7 Dec 2011 05:17 UTCWed 7 Dec 2011 - 5:17 am UTC
Please explain how to keep rats & mice out of a car's engine compartment. My house is in a rural area with no garage. Rodents migrate from nearby farms seeking new shelter. I do use traps and catch some, but eventually one will make it to the car and chew up everything in the engine compartment. Things I have already thought of are: build a garage (can't); coyote urine (didn't work); "Irish Spring" soap (didn't work); electrify the car itself to shock them (can't); put a ring of fire around the car (too hot).
8 Dec 2011 02:40 UTCThu 8 Dec 2011 - 2:40 am UTC
Wow! I have parked my vehicles outside for years beside open fields and never had this problem. I have also parked vehicles in garages with mice and rat activity. I don't know how I escaped problems for so long. However, just the other day my check engine light came on mysteriously after my car had been stored outside in a relative's yard for a month, and now I am wondering if a mouse got in there!
I have compiled a list of suggestions after checking over numerous sources. Each one has it's pros and cons, and they work for some people and not for others. Since you don't have a garage and I get the impression you don't want to use poisons since they can hurt other animals, I have narrowed my suggestions down to those which seem to have the most success.
This first suggestion is the most innovative and might be the best solution to your problem.
Here is a great article on creating a physical barrier for your vehicle when you don't have a garage. Make sure you read through to the bottom where the writer shows how to remove the rear board when you want to drive the vehicle! It might prove to be too much of a hassle if you drive everyday, but if you are innovative, it just might work.
Mice In Cars? A Hastings solution: the car corral
FOOD-FREE, WATER-FREE AND A PROVEN RODENT REPELLENT
Here are 3 safe, easy ways to persuade those rascally rodents to spend their winter elsewhere.
* Clean out the vehicle or car, and the storage building. Remove all food that might attract rodents, which usually feed within 20 feet of their nest. Get every one of those sunflower seeds that wound up under the car seat.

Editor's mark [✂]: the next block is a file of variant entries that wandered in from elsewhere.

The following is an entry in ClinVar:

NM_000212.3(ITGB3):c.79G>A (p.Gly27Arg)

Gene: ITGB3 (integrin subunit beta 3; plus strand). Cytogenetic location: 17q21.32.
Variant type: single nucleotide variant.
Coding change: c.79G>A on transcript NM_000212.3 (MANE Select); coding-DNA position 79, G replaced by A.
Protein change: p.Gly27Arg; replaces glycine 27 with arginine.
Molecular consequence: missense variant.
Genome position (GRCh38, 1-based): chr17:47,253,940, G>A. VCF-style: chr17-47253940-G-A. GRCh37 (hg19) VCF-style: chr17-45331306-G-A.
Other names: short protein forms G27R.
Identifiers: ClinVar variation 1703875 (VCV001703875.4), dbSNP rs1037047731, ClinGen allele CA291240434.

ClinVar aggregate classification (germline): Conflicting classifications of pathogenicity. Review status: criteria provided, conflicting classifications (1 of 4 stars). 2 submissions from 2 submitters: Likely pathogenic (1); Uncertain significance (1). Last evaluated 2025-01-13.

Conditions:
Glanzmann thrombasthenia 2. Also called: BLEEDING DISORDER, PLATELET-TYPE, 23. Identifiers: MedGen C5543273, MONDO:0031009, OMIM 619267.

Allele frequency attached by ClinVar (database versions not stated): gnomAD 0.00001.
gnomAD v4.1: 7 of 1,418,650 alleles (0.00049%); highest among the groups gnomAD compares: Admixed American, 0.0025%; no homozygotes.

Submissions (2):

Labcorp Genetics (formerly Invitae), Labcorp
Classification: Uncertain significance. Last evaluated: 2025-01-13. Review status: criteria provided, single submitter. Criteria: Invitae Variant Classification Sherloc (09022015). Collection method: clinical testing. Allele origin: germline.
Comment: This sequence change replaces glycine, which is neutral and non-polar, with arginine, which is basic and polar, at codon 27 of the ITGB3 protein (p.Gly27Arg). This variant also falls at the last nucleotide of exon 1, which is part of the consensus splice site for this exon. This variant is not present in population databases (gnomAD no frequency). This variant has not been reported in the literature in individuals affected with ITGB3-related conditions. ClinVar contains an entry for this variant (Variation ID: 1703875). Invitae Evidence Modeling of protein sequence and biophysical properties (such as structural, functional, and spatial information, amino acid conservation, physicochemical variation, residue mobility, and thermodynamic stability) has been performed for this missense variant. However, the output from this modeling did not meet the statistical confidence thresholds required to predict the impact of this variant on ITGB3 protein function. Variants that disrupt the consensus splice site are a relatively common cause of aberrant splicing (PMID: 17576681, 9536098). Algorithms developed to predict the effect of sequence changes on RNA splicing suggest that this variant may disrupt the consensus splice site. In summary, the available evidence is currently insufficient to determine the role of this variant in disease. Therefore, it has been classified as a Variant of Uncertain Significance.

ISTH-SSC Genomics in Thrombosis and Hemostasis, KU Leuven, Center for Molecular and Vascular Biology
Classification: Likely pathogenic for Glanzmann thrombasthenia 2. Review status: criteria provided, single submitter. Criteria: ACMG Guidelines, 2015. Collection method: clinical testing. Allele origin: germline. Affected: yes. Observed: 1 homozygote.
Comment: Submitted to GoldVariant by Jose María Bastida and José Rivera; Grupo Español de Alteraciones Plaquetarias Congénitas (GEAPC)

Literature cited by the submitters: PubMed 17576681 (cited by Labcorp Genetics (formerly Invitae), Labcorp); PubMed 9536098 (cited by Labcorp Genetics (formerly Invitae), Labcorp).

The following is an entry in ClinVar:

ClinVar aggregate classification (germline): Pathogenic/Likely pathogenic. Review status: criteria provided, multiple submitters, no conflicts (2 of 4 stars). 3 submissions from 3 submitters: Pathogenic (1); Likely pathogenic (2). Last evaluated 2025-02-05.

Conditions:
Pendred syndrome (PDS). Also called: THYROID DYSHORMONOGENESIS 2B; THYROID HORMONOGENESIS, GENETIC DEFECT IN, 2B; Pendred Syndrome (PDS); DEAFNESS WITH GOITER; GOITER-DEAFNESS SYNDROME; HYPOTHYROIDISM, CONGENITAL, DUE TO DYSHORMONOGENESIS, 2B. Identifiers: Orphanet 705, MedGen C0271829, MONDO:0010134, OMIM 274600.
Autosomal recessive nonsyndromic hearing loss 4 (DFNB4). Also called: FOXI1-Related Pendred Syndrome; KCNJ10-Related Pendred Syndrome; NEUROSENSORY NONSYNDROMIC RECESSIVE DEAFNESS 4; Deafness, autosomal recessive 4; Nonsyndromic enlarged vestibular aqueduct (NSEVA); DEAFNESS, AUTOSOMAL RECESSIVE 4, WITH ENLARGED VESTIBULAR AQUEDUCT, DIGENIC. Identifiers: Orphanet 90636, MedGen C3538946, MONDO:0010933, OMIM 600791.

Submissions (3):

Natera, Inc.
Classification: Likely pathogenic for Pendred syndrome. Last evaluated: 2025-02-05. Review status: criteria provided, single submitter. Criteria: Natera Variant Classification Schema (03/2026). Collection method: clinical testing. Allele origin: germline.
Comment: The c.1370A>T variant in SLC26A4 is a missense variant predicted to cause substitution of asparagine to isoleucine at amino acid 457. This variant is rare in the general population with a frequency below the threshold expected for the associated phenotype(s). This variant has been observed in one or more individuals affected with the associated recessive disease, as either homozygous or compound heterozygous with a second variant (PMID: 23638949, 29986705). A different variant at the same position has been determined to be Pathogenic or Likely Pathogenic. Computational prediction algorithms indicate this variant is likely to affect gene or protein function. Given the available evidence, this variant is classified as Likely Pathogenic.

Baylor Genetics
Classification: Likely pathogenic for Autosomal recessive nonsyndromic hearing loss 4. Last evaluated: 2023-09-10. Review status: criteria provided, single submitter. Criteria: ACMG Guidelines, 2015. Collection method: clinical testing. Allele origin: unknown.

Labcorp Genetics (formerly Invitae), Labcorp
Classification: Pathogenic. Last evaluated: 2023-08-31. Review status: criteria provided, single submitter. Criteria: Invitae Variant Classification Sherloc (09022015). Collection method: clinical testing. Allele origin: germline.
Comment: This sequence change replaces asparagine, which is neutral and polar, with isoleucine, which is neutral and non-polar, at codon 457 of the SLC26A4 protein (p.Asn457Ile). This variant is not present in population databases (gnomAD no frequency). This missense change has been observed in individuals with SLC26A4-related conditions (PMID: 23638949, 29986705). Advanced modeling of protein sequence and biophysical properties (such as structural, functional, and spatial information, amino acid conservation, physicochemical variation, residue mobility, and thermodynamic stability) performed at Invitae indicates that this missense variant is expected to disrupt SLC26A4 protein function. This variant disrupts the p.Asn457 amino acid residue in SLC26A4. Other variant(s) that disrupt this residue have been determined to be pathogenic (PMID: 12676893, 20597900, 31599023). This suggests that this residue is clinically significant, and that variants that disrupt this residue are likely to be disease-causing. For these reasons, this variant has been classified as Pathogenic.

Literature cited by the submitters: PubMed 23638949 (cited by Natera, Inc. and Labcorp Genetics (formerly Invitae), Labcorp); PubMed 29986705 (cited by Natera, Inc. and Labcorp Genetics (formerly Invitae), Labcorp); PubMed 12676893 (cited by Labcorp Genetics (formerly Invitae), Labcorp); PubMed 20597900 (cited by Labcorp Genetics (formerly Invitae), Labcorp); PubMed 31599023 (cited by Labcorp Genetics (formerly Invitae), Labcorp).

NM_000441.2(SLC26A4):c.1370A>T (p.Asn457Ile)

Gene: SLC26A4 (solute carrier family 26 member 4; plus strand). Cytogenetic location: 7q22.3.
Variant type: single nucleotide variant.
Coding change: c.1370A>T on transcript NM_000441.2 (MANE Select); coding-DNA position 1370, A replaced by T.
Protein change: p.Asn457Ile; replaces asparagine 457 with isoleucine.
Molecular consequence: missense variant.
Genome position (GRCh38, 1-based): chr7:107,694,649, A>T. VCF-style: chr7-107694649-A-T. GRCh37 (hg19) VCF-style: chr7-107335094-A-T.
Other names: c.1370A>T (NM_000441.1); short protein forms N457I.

* Remove any nearby source of water. Without a supply of food and water near your car, your battle's almost won.
* Finally, place a proven rodent repellent in the vehicle's cab and trunk and under the car hood to drive away freeloading mice and rats. Fresh Cab botanical rodent repellent is the only proven, EPA-registered rodent repellent created specifically for enclosed spaces like a car, tractor, or RV. Fresh Cab is Good Sam Club Member-Tested & Approved for campers, and USA farmers have bought more than 4 million Fresh Cab rodent repellent pouches to store their expensive equipment over the winter.
MILLER'S HOT SAUCE
According to a professor of wildlife management at Cornell University, mothballs and cayenne pepper do not work in outdoor areas. He suggests another approach in this NY Times article about rats and car engines.
"Professor Curtis is skeptical of both of those simple approaches, saying, "They have almost no effect in outdoor applications." He said maple syrup producers used a product called Millers Hot Sauce that repels animals like rats, mice and deer. http://www.nytimes.com/2007/12/29/nyregion/29rats.html
Will Miller Hot Sauce work to repel rats and mice from your car's engine? It is commonly used to repel deer, but I guess it is worth a try. I would call the company and ask them if it is safe to spray on your car's engine parts.
This spray is supposed to eliminate the odors that attract rodents back to an area time after time by eliminating feces and urine odors. Most posts I have found seem to be from the manufacturer so I have no idea whether it actually works. However, it is certainly worth a try.
BRIGHT LIGHTS ALL NIGHT
Rodents like darkness. Eliminate that and you might have a solution.